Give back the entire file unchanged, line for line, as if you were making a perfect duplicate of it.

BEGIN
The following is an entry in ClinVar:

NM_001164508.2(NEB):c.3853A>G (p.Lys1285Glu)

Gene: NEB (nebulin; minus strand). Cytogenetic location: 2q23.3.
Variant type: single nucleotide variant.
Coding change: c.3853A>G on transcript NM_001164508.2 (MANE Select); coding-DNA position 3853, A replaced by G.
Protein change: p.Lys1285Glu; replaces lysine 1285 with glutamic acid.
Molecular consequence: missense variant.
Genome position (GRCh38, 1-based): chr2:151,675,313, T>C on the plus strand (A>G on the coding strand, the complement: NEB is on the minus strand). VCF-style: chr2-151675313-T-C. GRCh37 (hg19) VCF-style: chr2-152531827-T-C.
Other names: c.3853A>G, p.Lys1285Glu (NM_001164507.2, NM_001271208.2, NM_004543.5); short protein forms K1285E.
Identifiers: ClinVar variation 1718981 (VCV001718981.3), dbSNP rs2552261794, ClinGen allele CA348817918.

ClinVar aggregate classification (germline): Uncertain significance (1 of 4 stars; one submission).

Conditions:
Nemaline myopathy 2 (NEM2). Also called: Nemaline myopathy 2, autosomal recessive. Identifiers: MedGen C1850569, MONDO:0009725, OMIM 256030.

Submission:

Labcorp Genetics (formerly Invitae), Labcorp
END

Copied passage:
The following is an entry in ClinVar:

NM_001164508.2(NEB):c.3853A>G (p.Lys1285Glu)

Gene: NEB (nebulin; minus strand). Cytogenetic location: 2q23.3.
Variant type: single nucleotide variant.
Coding change: c.3853A>G on transcript NM_001164508.2 (MANE Select); coding-DNA position 3853, A replaced by G.
Protein change: p.Lys1285Glu; replaces lysine 1285 with glutamic acid.
Molecular consequence: missense variant.
Genome position (GRCh38, 1-based): chr2:151,675,313, T>C on the plus strand (A>G on the coding strand, the complement: NEB is on the minus strand). VCF-style: chr2-151675313-T-C. GRCh37 (hg19) VCF-style: chr2-152531827-T-C.
Other names: c.3853A>G, p.Lys1285Glu (NM_001164507.2, NM_001271208.2, NM_004543.5); short protein forms K1285E.
Identifiers: ClinVar variation 1718981 (VCV001718981.3), dbSNP rs2552261794, ClinGen allele CA348817918.

ClinVar aggregate classification (germline): Uncertain significance (1 of 4 stars; one submission).

Conditions:
Nemaline myopathy 2 (NEM2). Also called: Nemaline myopathy 2, autosomal recessive. Identifiers: MedGen C1850569, MONDO:0009725, OMIM 256030.

Submission:

Labcorp Genetics (formerly Invitae), Labcorp